Sun Gods Awaken: Faith No More’s Sol Invictus

With the typical sly hubris of a band whose swansong bore the legend Album of the Year, Faith No More resume their twitchy narrative nearly two decades later with Sol Invictus.

Yes, that’s ‘Unconquered Sun’ to you cheap seaters.

I’ll give you a moment to Wiki it.

Back? Cool.

Them lads’re still pretty cheeky, right?

Our revered alt-metal princes, who fragmented in ’98 in the very thick of their bastard nu-metal offsprings’ heyday, trod a long, tentative path to new material after first reuniting in 2009 for huge, globally successful, festival shows.

Where’d they get to in those ensuing years?

Founding member Billy Gould, stalwart from back when the band bore the dubious monicker Faith No Man, mixed his time between low-end duties with extreme metal outfit Brujeria and (The Dead Kennedys’) maverick Jello Biafra’s Guantanamo School of Medicine project, not to mention interludes with members of Korn and Bad Religion (for his main gig’s aforementioned sins).

Meanwhile, erstwhile Imperial Teen guitarist (and lyricist of FNM concert staple Be Aggressive) Roddy Bottum, spent the post breakup years soundtracking indie films, and composed monster romance Sasquatch: The Opera, which opened recently.

Skinsman Mike Bordin, metallic rhythmic spine, served as timekeeper for Ozzy Osbourne’s band, including the much reviled re-recordings of solo classics Diary of a Madman and Blizzard of Oz. Bordin also pulled rhythm duties for former and future Alice In Chains guitarist Jerry Cantrell (oh, and, again, Korn; that flat circle).

Former Gould roommate, Jon Hudson, who replaced Mr Bungle’s Trey Spruance on Album of the Year, and returns to the fold here, appears to have been in suspended animation, given the dearth of interim biographical information.

Then, of course, there’s dark jester-prince Mike Patton, that seminal, bug eyed dervish of an emcee, whose demented fingerprints are all over Sol Invictus. (Drafted in 1988 and forever synonymous with the outfit, Patton is a man who, notoriously, packed his own excreta into hotel hair dryers for on-tour giggles.)

With an exhaustive catalogue of pre/during/post Faith No More side projects careening across the entire spectrum of musical lunacy — be it Italian telly theme covers, brazen hip hop, horn-dog lounge croon, sludge metal horror soundtracks and onwards into the velvety sonic abyss — the palette with which Patton and his cohorts daub is expansive, lush and reliably sinister.

The tar that binds this majestic coiled lunacy — a raving, infernal genius prince, hell’s own lounge lizard — Patton slides seamlessly between soaring operatic flourishes, fuck-daddy croon and spittle flecked, guttural barks with aplomb, his renowned pipes rich vehicles for sustained menace, juvenile asides and nihilistic ruminations on those old favourites, sexandeath.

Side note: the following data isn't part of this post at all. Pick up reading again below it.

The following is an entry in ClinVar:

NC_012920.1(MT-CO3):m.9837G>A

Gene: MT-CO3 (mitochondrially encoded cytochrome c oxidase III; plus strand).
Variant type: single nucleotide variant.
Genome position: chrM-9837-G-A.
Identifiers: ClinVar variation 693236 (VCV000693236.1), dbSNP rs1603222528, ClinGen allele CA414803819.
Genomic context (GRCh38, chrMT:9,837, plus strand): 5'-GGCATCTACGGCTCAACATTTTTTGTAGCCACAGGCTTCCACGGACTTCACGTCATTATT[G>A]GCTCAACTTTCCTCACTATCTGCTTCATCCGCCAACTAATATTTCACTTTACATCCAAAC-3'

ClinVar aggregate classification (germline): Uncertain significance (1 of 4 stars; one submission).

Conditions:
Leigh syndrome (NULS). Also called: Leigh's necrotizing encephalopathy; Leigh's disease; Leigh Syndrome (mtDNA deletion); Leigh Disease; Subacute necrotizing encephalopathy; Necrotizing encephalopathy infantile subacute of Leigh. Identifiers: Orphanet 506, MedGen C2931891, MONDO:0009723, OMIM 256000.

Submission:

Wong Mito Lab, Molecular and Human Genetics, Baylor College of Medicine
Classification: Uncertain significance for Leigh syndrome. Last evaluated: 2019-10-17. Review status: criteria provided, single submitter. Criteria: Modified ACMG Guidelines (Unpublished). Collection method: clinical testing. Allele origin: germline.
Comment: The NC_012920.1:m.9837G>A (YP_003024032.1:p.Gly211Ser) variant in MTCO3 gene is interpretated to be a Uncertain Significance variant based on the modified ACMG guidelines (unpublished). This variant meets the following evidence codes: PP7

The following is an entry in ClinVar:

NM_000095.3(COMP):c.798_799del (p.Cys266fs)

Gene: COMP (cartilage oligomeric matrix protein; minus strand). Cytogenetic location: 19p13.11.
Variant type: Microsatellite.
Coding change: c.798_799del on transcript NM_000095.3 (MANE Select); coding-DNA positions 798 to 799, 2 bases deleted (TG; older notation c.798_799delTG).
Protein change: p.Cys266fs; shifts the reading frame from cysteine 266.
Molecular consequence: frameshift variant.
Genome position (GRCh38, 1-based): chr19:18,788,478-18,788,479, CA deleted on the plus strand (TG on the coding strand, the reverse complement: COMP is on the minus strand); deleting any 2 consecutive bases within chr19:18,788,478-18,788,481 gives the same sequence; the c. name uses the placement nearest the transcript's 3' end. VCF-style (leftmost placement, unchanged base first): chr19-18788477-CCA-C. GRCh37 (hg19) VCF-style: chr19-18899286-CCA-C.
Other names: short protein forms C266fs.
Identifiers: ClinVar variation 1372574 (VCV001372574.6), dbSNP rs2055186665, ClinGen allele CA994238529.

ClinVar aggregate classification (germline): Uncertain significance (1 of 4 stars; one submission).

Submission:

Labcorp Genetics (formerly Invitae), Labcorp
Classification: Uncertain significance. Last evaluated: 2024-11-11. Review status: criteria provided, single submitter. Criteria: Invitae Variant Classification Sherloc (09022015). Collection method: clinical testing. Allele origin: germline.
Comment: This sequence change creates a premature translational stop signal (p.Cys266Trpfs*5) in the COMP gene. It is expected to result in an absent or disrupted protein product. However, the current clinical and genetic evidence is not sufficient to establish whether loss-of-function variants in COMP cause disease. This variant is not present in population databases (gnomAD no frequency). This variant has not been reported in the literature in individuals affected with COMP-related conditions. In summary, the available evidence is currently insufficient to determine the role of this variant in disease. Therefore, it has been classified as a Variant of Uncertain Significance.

Clocking in at a feral forty minutes, Sol Invictus is the statelier offspring of the mad cabaret of 1993’s seminal opus Angel Dust, a frenetic, splenetic slab of surging hardcore nervous breakdowns, hair pin swings into signature baroque operatic interludes.

Characterised by Gould (who also assumes production duties) as worshiping at the three altars of The Cramps, Link Wray and Siouxsie and the Banshees, these ten tracks are a brooding collection of creaking horror flick atmospherics, spaghetti western swagger, trademark menacing lullaby sing-song, swingin’ bossa nova, and anxiety attack prone vocal dummy spit meltdowns.

That’s not to say there’s short shrift given over to aspects of the band’s diverse portfolio — Sol Invictus occasionally bristles with the mad flamenco and surf inspired tangents of King For A Day… and kookier career B-Side selections, whilst the sparse new wave desert snare of Album of the Year (which was co-produced by Gould) is omnipresent.

Worry not, fans of a ‘certain vintage’: the spiky thrash flourishes and elastic funk exercises of the first three discs are all in rude evidence.

Lyrically, the band is as warily opaque as ever, though single Motherfucker pointedly kicks off on the state of the music industry with savage majesty, a moment of towering martial thunder bombastically heralding the album’s home stretch.

Embracing the gobby, switchblade humour and psychopath energy of their catalogue (something their unwanted nu-metal offspring lacked the wit and nuance to embrace), Sol Invictus is a confident, concise collection.

Even in middle age, Faith No More retain the ability to be confounding, obstinate, snotty upstarts, sneering gutter punks who (still) don’t give a fuck what you think — the lads may not have delivered the Faith No More album you think you want, but it’s definitely the one you deserve.

Originally published at